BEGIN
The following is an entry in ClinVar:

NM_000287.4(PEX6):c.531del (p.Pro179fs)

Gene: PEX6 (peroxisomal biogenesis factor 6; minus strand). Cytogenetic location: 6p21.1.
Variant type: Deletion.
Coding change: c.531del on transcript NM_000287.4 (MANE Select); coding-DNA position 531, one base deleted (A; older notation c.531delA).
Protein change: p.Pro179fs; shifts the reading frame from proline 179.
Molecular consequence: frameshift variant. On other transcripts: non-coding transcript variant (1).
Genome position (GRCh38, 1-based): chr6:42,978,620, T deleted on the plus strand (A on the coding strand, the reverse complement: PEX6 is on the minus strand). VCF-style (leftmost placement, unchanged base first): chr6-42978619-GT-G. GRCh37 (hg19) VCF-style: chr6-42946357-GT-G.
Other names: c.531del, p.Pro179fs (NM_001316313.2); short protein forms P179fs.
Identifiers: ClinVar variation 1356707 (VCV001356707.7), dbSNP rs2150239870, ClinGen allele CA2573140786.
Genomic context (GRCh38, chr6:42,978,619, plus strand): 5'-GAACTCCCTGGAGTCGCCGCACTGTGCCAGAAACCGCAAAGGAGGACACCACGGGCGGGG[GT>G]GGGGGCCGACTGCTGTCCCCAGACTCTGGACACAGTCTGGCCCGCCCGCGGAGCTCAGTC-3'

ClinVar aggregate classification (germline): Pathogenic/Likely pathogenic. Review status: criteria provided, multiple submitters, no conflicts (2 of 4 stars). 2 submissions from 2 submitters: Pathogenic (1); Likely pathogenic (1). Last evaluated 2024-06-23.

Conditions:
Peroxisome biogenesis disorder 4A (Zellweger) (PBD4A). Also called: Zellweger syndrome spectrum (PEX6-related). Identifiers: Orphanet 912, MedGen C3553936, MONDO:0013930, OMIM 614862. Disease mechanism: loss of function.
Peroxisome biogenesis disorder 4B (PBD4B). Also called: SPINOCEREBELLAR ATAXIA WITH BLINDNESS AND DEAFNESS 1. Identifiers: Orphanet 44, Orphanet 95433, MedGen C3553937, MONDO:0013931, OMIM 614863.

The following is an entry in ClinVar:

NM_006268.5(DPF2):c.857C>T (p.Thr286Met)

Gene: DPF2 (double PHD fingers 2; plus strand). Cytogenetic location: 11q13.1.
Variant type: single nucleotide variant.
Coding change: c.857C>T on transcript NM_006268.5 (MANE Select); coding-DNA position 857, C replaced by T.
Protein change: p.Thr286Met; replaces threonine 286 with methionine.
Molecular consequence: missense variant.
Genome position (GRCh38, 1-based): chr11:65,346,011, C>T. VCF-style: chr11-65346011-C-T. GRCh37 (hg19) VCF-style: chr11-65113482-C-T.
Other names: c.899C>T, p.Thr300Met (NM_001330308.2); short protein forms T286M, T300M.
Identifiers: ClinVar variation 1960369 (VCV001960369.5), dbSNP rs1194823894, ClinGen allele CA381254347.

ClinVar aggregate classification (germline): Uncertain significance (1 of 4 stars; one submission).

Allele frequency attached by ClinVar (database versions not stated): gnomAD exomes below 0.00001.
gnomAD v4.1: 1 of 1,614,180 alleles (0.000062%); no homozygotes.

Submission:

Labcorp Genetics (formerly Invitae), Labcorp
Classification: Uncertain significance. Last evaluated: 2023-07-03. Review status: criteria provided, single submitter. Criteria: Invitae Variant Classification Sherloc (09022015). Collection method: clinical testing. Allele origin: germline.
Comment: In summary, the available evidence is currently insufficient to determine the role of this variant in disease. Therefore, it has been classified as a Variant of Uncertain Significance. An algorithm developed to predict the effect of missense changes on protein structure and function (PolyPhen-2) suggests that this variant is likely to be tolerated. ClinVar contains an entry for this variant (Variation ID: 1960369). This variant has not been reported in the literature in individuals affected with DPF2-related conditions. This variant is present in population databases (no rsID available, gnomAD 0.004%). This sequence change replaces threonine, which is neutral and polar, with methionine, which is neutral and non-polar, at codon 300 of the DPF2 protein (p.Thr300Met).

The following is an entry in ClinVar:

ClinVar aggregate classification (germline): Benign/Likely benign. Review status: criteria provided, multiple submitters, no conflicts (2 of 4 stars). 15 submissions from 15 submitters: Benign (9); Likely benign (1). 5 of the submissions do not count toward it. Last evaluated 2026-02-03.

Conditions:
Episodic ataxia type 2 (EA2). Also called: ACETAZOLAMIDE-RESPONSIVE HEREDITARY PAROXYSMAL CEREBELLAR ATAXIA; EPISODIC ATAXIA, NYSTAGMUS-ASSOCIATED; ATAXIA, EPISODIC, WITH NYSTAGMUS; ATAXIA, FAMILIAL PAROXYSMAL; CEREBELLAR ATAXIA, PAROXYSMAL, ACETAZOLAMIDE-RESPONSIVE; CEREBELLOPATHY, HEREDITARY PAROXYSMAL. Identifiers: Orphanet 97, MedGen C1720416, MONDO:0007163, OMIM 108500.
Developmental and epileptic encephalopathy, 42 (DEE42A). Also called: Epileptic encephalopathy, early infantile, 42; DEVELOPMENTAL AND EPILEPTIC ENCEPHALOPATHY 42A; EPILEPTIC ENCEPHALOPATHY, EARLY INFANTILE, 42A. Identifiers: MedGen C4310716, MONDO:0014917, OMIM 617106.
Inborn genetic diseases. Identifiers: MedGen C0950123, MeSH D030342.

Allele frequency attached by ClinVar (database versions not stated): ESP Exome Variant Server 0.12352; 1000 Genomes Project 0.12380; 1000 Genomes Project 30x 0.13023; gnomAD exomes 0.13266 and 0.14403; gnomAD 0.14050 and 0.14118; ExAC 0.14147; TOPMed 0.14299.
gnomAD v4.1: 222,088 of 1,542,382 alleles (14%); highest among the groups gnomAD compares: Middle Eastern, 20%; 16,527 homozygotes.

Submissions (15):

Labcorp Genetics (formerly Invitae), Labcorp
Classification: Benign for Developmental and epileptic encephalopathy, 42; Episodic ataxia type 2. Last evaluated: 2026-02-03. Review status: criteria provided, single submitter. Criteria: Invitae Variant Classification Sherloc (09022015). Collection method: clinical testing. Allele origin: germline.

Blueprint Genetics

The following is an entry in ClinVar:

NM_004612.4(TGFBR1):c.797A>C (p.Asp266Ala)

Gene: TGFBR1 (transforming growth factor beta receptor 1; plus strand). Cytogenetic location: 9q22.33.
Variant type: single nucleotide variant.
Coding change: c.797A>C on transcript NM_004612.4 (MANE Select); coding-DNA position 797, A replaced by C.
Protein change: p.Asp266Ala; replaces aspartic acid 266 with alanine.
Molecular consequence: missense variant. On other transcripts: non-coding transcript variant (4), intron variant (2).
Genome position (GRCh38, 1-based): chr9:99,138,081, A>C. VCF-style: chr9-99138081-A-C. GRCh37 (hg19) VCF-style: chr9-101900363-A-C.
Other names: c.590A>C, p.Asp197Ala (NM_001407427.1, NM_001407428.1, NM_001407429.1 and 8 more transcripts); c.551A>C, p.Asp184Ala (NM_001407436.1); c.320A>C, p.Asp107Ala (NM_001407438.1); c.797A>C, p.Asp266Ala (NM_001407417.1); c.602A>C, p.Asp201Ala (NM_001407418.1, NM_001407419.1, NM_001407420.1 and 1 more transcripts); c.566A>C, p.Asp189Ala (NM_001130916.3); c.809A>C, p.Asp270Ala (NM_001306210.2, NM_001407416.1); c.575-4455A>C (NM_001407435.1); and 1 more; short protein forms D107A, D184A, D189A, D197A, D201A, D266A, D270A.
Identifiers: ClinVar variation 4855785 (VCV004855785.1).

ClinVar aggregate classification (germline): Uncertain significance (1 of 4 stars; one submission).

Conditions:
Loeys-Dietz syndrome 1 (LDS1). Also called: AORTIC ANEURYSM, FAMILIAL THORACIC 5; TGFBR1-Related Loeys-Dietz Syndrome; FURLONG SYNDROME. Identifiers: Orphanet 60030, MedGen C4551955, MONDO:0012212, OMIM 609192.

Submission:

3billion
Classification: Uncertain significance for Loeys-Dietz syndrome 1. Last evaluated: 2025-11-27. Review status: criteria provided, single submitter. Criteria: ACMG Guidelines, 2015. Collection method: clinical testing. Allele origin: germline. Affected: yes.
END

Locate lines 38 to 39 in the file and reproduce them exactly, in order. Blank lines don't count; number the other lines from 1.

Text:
Inborn genetic diseases. Identifiers: MedGen C0950123, MeSH D030342.

Allele frequency attached by ClinVar (database versions not stated): ESP Exome Variant Server 0.12352; 1000 Genomes Project 0.12380; 1000 Genomes Project 30x 0.13023; gnomAD exomes 0.13266 and 0.14403; gnomAD 0.14050 and 0.14118; ExAC 0.14147; TOPMed 0.14299.